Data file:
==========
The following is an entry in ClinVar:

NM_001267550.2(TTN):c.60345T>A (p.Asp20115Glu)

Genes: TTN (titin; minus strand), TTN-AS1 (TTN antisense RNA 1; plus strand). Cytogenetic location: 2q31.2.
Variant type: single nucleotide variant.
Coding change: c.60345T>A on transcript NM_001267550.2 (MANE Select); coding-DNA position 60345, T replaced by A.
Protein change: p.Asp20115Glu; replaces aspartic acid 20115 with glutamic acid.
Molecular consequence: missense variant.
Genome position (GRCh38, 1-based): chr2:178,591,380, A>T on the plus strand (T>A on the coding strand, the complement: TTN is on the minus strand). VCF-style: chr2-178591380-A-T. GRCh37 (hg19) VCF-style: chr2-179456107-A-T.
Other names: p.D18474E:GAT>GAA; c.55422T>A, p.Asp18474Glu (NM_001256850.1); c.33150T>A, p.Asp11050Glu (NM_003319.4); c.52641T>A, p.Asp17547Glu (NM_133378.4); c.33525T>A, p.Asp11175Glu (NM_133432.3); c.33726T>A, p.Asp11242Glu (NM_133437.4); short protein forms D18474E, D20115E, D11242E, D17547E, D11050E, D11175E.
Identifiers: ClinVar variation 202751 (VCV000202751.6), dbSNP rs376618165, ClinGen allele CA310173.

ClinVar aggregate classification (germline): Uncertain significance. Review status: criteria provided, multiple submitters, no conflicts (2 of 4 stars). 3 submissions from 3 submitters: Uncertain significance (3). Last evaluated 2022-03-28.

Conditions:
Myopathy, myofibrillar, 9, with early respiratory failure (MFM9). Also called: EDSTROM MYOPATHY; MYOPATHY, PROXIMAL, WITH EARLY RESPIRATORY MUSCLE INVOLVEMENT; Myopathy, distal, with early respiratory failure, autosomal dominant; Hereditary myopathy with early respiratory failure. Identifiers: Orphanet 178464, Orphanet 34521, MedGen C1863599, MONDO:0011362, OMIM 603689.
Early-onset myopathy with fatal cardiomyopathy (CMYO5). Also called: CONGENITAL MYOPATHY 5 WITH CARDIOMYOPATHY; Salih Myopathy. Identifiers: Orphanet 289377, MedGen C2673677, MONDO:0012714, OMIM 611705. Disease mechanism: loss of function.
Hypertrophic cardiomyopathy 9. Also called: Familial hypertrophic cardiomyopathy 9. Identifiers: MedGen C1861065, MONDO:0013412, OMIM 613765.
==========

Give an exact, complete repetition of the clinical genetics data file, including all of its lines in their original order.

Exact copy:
The following is an entry in ClinVar:

NM_001267550.2(TTN):c.60345T>A (p.Asp20115Glu)

Genes: TTN (titin; minus strand), TTN-AS1 (TTN antisense RNA 1; plus strand). Cytogenetic location: 2q31.2.
Variant type: single nucleotide variant.
Coding change: c.60345T>A on transcript NM_001267550.2 (MANE Select); coding-DNA position 60345, T replaced by A.
Protein change: p.Asp20115Glu; replaces aspartic acid 20115 with glutamic acid.
Molecular consequence: missense variant.
Genome position (GRCh38, 1-based): chr2:178,591,380, A>T on the plus strand (T>A on the coding strand, the complement: TTN is on the minus strand). VCF-style: chr2-178591380-A-T. GRCh37 (hg19) VCF-style: chr2-179456107-A-T.
Other names: p.D18474E:GAT>GAA; c.55422T>A, p.Asp18474Glu (NM_001256850.1); c.33150T>A, p.Asp11050Glu (NM_003319.4); c.52641T>A, p.Asp17547Glu (NM_133378.4); c.33525T>A, p.Asp11175Glu (NM_133432.3); c.33726T>A, p.Asp11242Glu (NM_133437.4); short protein forms D18474E, D20115E, D11242E, D17547E, D11050E, D11175E.
Identifiers: ClinVar variation 202751 (VCV000202751.6), dbSNP rs376618165, ClinGen allele CA310173.

ClinVar aggregate classification (germline): Uncertain significance. Review status: criteria provided, multiple submitters, no conflicts (2 of 4 stars). 3 submissions from 3 submitters: Uncertain significance (3). Last evaluated 2022-03-28.

Conditions:
Myopathy, myofibrillar, 9, with early respiratory failure (MFM9). Also called: EDSTROM MYOPATHY; MYOPATHY, PROXIMAL, WITH EARLY RESPIRATORY MUSCLE INVOLVEMENT; Myopathy, distal, with early respiratory failure, autosomal dominant; Hereditary myopathy with early respiratory failure. Identifiers: Orphanet 178464, Orphanet 34521, MedGen C1863599, MONDO:0011362, OMIM 603689.
Early-onset myopathy with fatal cardiomyopathy (CMYO5). Also called: CONGENITAL MYOPATHY 5 WITH CARDIOMYOPATHY; Salih Myopathy. Identifiers: Orphanet 289377, MedGen C2673677, MONDO:0012714, OMIM 611705. Disease mechanism: loss of function.
Hypertrophic cardiomyopathy 9. Also called: Familial hypertrophic cardiomyopathy 9. Identifiers: MedGen C1861065, MONDO:0013412, OMIM 613765.